Inquiries Act 2005

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The Inquiries Act 2005[1]
Long title An Act to make provision about the holding of inquiries.
Chapter 2005 c 12
Territorial extent United Kingdom[2]
Dates
Royal Assent 7 April 2005
Commencement 7 June 2005[3]
Status:
Text of statute as originally enacted
Revised text of statute as amended

The Inquiries Act 2005 (c 12) is an Act of the Parliament of the United Kingdom. According to the Department for Constitutional Affairs, the Act "is designed to provide a framework under which future inquiries, set up by Ministers into events that have caused or have potential to cause public concern, can operate effectively to deliver valuable and practicable recommendations in reasonable time and at a reasonable cost." [1].

Criticisms[edit]

The Parliament of the United Kingdom's Joint Committee on Human Rights has voiced concerns about certain aspects of the Act [2], as have the Law Society of England and Wales.

Amnesty International has asked members of the British judiciary not to serve on any inquiry held under the Act, as they contend that "any inquiry would be controlled by the executive which is empowered to block public scrutiny of state actions." [3]

The family of Pat Finucane, a solicitor killed by loyalist paramilitaries in Belfast in suspicious circumstances, have announced they will not be co-operating with a forthcoming inquiry into the events surrounding his death if it is held under the terms of the Act.

The Canadian Judge Peter Cory, who was commissioned by the British and Irish governments to investigate the possibility of state collusion in six high-profile murders, is also a critic. He recommended public inquiries into four of the killings, but has strongly condemned the legislation that quickly followed. In a letter read at a hearing of the United States House Foreign Affairs Subcommittee on Africa, Global Human Rights and International Operations Subcommittee while the legislation was pending, Cory stated:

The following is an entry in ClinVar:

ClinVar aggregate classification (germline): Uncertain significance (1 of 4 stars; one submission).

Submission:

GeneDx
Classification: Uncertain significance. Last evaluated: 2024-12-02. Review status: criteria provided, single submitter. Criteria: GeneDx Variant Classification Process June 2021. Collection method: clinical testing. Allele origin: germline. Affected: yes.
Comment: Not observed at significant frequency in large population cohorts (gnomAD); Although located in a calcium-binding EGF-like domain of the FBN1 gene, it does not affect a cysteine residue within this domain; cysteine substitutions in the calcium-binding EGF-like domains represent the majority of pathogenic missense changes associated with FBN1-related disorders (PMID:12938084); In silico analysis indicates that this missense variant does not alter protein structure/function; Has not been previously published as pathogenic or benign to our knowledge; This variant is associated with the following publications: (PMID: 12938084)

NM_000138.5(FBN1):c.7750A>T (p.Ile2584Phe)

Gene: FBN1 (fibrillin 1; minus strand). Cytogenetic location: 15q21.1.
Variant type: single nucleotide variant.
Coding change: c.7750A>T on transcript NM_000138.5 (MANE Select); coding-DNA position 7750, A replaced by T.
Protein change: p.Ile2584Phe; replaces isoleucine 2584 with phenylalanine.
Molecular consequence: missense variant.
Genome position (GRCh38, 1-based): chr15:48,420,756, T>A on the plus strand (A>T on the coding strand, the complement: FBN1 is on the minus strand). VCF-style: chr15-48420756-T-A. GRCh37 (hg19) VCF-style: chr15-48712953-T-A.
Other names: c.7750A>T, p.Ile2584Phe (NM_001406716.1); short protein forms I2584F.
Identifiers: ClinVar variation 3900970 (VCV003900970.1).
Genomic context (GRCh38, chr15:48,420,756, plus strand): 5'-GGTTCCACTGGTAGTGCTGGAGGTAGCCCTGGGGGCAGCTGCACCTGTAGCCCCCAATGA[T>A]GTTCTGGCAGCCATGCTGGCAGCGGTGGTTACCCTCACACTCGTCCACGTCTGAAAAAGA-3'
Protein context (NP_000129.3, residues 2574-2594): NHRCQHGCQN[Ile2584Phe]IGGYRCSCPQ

it seems to me that the proposed new Act would make a meaningful inquiry impossible. The Commissions would be working in an impossible situation. For example, the Minister, the actions of whose ministry was to be reviewed by the public inquiry would have the authority to thwart the efforts of the inquiry at every step. It really creates an intolerable Alice in Wonderland situation. There have been references in the press to an international judicial membership in the inquiry. If the new Act were to become law, I would advise all Canadian judges to decline an appointment in light of the impossible situation they would be facing. In fact, I cannot contemplate any self-respecting Canadian judge accepting an appointment to an inquiry constituted under the new proposed Act.

The chairman of the hearing, Representative Chris Smith, declared that "the bill pending before the British Parliament should be named the 'Public Inquiries Cover-up Bill.'"[4]

Indeed, the Act repealed the entirety Tribunals of Inquiry (Evidence) Act 1921 which had allowed Parliament to vote on a resolution establishing a tribunal that had "all such powers, rights, and privileges as are vested in the High Court"[4] and placed the power solely under the control of a Minister.[5]

References[edit]

  1. ^ The citation of this Act by this short title is authorised by section 53 of this Act.
  2. ^ The Inquiries Act 2005, section 52
  3. ^ The Inquiries Act 2005, section 51; the Inquiries Act 2005 (Commencement) Order 2005 (S.I. 2005/1432 (C. 62)), article 2
  4. ^ The Tribunals of Inquiry (Evidence) Act 1921, section 1(1) (Revised text as at 8 November 1995 from Legislation.gov.uk)

External links[edit]